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Sexual Assault

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Sexual Assault

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How To Get Help And What To Expect When Reporting An Incident

Campus Resources
The University has a number of resources available to assist in the aftermath of a sexual assault. You can report a sexual assault and get help by contacting any of the following:

  • Resident Advisors/Resident Directors/House Advisors
  • Student Health Center – 315.268.6633, weekdays 8:00 a.m. – 4:30 p.m.
  • Counseling Center – 315.268.2327, weekdays 8:00 a.m. – 4:30 p.m.
  • Campus Safety & Security – 315.268.6666, 24/7. When calling weeknights and weekends, an Officer will answer on a portable cell phone. Do not share confidential or sensitive information! Ask the Officer to phone you from the office or come to your room. An Officer can call in other emergency resources as necessary.
  • Potsdam Police – 315.265.2121
  • Renewal House - 315.379.9845

In addition to following established procedures, the above resources will automatically call in a Counselor to assist you. The Counselor will explain your options; assist in obtaining additional services and in deciding how you would like to proceed.

We strongly advise a medical exam at Canton-Potsdam Hospital with a S.A.N.E. (Sexual Assault Nurse Examiner) volunteer. You can always decide not to prosecute later, but if no evidence is collected it is very difficult to prosecute an assailant. Having the rape exam leaves your option open.

DO NOT bathe, douche or wash your clothes. Bring a change of clothes with you. If a rape examination is appropriate, it allows for evidence collection. This examination must be done within 72 hours of the assault. The examination will include: Pelvic exam, semen analysis, STD testing and treatment for possible infection, which may involve an antibiotic. It is important for this examination to take place, even if you are unsure you wish to prosecute. Should you eventually decide criminal prosecution is appropriate for you, the examination and evidence collection will be essential. Should you wish evidence to be collected, the Police will be contacted to secure the evidence. You still maintain the right to decide whether or not you want to pursue criminal prosecution.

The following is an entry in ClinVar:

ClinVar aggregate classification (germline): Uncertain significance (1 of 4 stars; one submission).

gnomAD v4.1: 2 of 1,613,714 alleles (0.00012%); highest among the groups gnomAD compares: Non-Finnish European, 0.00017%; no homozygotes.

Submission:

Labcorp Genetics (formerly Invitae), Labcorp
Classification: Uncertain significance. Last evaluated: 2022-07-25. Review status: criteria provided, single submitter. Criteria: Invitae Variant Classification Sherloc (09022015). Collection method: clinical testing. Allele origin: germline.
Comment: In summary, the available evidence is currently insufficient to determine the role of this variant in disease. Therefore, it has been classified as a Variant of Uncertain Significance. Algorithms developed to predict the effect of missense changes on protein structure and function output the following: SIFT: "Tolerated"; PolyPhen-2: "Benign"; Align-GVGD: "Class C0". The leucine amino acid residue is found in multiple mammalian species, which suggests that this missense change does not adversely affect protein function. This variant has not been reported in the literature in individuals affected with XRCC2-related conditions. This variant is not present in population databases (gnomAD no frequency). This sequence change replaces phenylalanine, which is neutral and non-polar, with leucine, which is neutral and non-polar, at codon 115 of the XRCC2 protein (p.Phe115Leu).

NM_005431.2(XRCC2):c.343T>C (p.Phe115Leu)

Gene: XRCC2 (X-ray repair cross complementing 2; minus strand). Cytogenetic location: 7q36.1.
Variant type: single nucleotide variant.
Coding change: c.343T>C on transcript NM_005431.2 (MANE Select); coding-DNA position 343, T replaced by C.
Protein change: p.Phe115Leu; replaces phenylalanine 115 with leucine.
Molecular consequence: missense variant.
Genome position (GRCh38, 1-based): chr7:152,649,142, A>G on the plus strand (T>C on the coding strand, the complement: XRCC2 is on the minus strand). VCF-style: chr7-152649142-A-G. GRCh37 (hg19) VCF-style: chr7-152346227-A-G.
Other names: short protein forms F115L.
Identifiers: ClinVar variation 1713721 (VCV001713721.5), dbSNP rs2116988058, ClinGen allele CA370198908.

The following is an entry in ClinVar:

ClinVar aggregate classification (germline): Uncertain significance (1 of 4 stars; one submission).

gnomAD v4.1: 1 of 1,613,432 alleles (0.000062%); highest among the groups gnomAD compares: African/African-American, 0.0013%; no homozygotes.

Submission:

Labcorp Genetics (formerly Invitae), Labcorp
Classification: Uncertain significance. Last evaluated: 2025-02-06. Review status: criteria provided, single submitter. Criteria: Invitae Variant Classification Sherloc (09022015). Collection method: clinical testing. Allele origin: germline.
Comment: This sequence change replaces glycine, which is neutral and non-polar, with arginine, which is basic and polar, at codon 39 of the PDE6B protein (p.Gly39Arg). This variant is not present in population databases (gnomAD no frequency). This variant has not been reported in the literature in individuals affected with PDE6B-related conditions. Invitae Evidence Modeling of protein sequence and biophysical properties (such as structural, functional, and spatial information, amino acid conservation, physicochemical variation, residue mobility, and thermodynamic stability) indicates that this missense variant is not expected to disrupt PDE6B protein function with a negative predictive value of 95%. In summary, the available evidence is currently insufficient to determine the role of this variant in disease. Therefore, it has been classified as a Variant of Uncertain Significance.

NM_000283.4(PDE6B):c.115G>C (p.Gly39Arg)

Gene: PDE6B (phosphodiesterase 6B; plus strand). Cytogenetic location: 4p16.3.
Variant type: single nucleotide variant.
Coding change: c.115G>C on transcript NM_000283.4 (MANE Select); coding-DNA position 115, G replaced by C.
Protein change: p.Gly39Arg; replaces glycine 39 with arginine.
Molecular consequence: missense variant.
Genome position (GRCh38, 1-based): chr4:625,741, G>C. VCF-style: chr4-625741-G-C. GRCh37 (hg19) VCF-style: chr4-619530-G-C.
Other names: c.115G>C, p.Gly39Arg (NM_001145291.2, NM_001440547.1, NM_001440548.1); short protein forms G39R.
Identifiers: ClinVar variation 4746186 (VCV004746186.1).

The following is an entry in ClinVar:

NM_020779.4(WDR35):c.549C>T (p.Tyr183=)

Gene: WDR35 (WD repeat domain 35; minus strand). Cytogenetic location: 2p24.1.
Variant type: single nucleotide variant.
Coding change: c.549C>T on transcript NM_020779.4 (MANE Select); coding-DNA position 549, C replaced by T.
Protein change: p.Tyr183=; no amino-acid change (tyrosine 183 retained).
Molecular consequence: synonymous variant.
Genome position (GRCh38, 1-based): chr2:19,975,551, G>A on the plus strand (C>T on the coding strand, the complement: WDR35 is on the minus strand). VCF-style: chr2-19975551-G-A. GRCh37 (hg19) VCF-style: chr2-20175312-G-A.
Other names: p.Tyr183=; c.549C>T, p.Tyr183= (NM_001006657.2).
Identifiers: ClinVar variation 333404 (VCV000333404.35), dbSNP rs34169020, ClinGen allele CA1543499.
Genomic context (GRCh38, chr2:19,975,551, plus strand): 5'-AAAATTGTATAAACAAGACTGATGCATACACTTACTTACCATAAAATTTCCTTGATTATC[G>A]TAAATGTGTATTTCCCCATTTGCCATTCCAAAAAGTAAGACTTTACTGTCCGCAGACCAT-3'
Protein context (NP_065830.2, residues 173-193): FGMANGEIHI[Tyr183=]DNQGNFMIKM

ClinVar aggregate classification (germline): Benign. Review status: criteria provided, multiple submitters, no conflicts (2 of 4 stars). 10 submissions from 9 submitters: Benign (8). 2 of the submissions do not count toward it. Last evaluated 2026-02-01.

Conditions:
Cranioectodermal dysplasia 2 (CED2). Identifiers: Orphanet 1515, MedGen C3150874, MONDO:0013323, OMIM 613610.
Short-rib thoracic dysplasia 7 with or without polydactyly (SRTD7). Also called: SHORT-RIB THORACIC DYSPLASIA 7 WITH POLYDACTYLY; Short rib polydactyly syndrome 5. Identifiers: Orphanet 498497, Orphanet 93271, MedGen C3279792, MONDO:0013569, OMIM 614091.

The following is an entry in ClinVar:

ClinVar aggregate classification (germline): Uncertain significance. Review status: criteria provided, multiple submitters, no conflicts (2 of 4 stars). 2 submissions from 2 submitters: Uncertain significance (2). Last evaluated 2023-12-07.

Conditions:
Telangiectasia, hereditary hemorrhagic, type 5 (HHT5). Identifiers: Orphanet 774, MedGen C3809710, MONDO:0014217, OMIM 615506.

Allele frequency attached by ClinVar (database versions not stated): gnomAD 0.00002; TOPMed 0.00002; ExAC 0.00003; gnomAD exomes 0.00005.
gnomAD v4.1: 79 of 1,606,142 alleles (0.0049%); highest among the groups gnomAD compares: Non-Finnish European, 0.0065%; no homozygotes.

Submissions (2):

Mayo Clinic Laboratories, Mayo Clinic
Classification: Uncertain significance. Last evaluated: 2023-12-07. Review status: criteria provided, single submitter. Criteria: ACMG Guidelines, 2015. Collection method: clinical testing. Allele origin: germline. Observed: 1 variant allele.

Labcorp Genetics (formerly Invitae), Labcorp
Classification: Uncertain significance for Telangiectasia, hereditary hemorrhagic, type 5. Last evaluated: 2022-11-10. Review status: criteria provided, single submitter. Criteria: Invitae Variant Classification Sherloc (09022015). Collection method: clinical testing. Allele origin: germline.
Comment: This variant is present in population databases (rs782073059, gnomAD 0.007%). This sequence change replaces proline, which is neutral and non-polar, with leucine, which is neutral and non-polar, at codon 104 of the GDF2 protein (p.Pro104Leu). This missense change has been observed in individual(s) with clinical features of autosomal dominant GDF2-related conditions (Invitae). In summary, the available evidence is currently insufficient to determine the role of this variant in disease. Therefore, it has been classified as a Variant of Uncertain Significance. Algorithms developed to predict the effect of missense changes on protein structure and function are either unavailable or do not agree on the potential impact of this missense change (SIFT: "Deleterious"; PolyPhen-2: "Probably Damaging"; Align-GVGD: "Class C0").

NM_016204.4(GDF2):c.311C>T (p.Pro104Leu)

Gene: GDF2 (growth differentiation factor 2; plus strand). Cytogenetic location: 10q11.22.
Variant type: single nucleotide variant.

NOTE: New York State law ensures the privacy of sexual assault victims. All Counselor contact with victims is confidential, however; all other employees are required by law to report the incident.

Counseling 315.268.2327
A Counselor can provide invaluable assistance in helping you work through the myriad, and sometimes conflicting, feelings typical for a victim of sexual assault. Even if you don't feel like you want help in getting through the experience initially, you may contact a Counselor at any time after the fact. ALL contact with the Counselor is confidential. Should you wish to report the incident, the Counselor can support you through the process.

Campus Safety & Security 315.268.6666
Call Campus Safety & Security if an assault occurred, or Central Dispatch (911) or Potsdam Police (315.265.2121).

DO NOT change your clothes, bathe, or shower, brush your teeth, eat or drink. These activities could destroy evidence in the event that you decide to prosecute the assailant later.